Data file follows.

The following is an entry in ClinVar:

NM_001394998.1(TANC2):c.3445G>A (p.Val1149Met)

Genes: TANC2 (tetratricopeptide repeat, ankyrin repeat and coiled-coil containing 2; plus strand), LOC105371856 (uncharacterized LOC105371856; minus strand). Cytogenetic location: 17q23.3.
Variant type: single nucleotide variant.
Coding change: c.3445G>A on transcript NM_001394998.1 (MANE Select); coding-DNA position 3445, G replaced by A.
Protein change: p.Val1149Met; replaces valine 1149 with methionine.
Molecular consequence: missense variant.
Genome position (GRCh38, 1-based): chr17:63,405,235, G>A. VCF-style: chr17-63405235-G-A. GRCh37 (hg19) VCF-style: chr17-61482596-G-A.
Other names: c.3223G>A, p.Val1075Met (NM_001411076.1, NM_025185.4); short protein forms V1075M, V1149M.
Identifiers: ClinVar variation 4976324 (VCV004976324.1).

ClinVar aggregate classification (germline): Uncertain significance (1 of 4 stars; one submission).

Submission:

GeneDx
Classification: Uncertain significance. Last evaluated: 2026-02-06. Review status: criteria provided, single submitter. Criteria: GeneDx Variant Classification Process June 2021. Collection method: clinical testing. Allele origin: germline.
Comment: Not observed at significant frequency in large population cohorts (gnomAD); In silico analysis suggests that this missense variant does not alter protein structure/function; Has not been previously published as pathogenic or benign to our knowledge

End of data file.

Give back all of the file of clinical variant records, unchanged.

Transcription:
The following is an entry in ClinVar:

NM_001394998.1(TANC2):c.3445G>A (p.Val1149Met)

Genes: TANC2 (tetratricopeptide repeat, ankyrin repeat and coiled-coil containing 2; plus strand), LOC105371856 (uncharacterized LOC105371856; minus strand). Cytogenetic location: 17q23.3.
Variant type: single nucleotide variant.
Coding change: c.3445G>A on transcript NM_001394998.1 (MANE Select); coding-DNA position 3445, G replaced by A.
Protein change: p.Val1149Met; replaces valine 1149 with methionine.
Molecular consequence: missense variant.
Genome position (GRCh38, 1-based): chr17:63,405,235, G>A. VCF-style: chr17-63405235-G-A. GRCh37 (hg19) VCF-style: chr17-61482596-G-A.
Other names: c.3223G>A, p.Val1075Met (NM_001411076.1, NM_025185.4); short protein forms V1075M, V1149M.
Identifiers: ClinVar variation 4976324 (VCV004976324.1).

ClinVar aggregate classification (germline): Uncertain significance (1 of 4 stars; one submission).

Submission:

GeneDx
Classification: Uncertain significance. Last evaluated: 2026-02-06. Review status: criteria provided, single submitter. Criteria: GeneDx Variant Classification Process June 2021. Collection method: clinical testing. Allele origin: germline.
Comment: Not observed at significant frequency in large population cohorts (gnomAD); In silico analysis suggests that this missense variant does not alter protein structure/function; Has not been previously published as pathogenic or benign to our knowledge